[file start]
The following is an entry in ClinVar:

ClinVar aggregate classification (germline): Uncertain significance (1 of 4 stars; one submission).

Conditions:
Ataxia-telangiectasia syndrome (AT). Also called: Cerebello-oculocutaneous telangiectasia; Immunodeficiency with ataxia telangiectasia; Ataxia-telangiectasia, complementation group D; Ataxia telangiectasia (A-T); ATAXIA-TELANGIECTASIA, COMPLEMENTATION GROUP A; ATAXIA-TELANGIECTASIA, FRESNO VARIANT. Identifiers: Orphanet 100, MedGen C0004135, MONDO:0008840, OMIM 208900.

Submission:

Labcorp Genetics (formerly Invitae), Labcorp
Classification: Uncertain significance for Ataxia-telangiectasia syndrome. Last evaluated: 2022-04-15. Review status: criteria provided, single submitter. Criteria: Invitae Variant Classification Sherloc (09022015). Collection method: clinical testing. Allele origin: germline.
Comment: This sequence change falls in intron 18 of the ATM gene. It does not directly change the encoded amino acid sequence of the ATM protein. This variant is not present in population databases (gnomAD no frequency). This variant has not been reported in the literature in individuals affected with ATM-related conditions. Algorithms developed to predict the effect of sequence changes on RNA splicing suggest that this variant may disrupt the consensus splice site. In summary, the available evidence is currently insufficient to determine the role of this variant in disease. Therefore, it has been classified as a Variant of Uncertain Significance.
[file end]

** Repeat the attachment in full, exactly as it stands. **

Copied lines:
The following is an entry in ClinVar:

ClinVar aggregate classification (germline): Uncertain significance (1 of 4 stars; one submission).

Conditions:
Ataxia-telangiectasia syndrome (AT). Also called: Cerebello-oculocutaneous telangiectasia; Immunodeficiency with ataxia telangiectasia; Ataxia-telangiectasia, complementation group D; Ataxia telangiectasia (A-T); ATAXIA-TELANGIECTASIA, COMPLEMENTATION GROUP A; ATAXIA-TELANGIECTASIA, FRESNO VARIANT. Identifiers: Orphanet 100, MedGen C0004135, MONDO:0008840, OMIM 208900.

Submission:

Labcorp Genetics (formerly Invitae), Labcorp
Classification: Uncertain significance for Ataxia-telangiectasia syndrome. Last evaluated: 2022-04-15. Review status: criteria provided, single submitter. Criteria: Invitae Variant Classification Sherloc (09022015). Collection method: clinical testing. Allele origin: germline.
Comment: This sequence change falls in intron 18 of the ATM gene. It does not directly change the encoded amino acid sequence of the ATM protein. This variant is not present in population databases (gnomAD no frequency). This variant has not been reported in the literature in individuals affected with ATM-related conditions. Algorithms developed to predict the effect of sequence changes on RNA splicing suggest that this variant may disrupt the consensus splice site. In summary, the available evidence is currently insufficient to determine the role of this variant in disease. Therefore, it has been classified as a Variant of Uncertain Significance.